Hearing loss can have many causes, including: exposure to loud environments, illness, earwax, aging, physical damage (such as a perforated eardrum or damage to the nerve endings inside the cochlea) or structural abnormalities in the ear itself.
Conductive Hearing Loss
Conductive hearing loss is often temporary and can often be corrected. Conductive hearing loss stems from problems of the outer or middle ear and can be caused by:
- Build-up of wax or fluid
- Punctured eardrum
This type of hearing loss can be treated with wax removal, medicine or surgery.
Sensorineural Hearing Loss / Nerve Deafness
Sensorineural hearing loss is the most common type of hearing loss. In fact, it accounts for 90% of all adult hearing problems and is caused by aging and noise. With sensorineural hearing loss:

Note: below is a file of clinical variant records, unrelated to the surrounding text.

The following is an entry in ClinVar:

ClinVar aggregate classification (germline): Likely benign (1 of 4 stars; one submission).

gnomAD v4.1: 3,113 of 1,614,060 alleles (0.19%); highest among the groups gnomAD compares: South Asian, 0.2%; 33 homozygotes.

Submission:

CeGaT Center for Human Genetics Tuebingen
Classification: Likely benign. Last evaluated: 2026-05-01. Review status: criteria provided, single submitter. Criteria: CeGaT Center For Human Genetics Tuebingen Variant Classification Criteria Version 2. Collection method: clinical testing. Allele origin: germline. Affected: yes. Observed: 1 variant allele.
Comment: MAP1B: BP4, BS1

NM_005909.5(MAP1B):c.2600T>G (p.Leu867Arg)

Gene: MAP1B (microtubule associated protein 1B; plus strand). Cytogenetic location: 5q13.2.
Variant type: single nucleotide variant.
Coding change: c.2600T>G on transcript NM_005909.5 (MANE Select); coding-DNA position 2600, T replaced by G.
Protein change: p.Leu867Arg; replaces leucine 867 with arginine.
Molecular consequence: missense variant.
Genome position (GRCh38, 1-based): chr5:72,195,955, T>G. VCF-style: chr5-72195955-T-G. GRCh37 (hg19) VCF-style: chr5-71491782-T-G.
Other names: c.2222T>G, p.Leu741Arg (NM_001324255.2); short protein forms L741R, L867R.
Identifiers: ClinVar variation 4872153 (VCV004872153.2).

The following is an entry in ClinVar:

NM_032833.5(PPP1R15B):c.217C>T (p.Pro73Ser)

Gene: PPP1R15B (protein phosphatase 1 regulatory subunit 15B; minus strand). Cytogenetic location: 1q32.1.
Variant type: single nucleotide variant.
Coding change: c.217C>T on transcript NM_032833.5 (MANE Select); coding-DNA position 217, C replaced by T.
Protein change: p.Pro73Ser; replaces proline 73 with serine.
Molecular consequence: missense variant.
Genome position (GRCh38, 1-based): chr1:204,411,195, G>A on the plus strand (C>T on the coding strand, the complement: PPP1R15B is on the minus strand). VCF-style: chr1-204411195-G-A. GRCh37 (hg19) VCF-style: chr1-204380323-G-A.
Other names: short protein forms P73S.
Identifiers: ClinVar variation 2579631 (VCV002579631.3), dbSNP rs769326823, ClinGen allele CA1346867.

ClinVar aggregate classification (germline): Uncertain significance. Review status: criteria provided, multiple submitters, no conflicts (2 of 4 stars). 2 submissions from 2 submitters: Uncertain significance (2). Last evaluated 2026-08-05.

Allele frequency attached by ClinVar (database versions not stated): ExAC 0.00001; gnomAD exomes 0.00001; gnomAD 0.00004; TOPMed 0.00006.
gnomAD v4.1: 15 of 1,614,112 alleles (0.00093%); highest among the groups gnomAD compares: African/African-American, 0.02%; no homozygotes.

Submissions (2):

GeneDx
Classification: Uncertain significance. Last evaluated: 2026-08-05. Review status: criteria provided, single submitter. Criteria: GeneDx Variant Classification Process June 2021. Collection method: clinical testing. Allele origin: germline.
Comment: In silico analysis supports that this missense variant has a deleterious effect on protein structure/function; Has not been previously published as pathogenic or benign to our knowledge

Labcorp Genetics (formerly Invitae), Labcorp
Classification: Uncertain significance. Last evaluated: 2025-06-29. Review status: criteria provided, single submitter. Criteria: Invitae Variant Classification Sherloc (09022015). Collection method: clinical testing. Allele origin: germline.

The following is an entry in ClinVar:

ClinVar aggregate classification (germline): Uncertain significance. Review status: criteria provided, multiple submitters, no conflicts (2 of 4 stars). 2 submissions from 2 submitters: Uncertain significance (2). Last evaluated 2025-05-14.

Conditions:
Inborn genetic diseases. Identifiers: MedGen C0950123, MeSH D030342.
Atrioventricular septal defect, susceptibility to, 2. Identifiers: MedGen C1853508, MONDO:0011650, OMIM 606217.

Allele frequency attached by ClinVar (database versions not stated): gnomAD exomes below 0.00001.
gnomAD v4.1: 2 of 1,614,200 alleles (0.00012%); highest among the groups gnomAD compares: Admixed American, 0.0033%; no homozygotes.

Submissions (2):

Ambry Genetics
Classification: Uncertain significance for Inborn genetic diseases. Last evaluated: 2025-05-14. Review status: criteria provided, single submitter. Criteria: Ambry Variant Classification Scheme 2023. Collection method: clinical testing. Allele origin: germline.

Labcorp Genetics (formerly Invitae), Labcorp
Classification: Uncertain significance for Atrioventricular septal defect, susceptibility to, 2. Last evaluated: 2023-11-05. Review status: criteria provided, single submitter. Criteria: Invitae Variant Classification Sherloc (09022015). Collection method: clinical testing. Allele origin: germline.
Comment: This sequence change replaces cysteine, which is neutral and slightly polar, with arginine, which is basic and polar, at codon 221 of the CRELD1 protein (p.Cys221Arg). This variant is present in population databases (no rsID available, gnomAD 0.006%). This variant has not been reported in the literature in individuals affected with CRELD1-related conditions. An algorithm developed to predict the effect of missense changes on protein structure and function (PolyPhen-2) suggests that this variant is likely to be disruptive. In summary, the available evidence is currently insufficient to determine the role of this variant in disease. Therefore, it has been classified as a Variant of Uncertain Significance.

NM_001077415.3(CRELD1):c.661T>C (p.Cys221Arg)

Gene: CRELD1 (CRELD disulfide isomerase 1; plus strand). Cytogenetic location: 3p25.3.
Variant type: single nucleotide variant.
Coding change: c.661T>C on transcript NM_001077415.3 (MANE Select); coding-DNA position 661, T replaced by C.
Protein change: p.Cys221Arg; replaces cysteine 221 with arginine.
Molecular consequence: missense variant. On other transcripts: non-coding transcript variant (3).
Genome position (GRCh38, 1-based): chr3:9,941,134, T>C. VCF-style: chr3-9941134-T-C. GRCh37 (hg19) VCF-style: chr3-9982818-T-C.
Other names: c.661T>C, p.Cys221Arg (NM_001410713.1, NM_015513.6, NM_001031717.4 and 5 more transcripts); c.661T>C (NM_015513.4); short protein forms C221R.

- There are problems with the cochlea and the auditory nerve.
- Sounds not only diminish in volume, but become distorted.
- High frequency sounds and some spoken words are first to go.
- Low frequency sounds, such as vowels, are heard better.
This type of hearing loss can be treated with amplification (hearing instruments) and, occasionally, surgery. For more information about surgical procedures, consult a physician.
Mixed Hearing Loss
Both conductive and sensorineural hearing loss occur at the same time.
How can I prevent hearing loss?
The easiest way to prevent hearing loss is to avoid unprotected exposure to loud noises, which can damage the nerve endings inside the cochlea. Studies show that prolonged exposure to sounds at or above 90dB can damage your hearing. Sounds at this volume can come from vacuum cleaners, lawnmowers, chainsaws or loud music. Always wear earplugs whenever your surroundings are so loud that you have to raise your voice to be heard.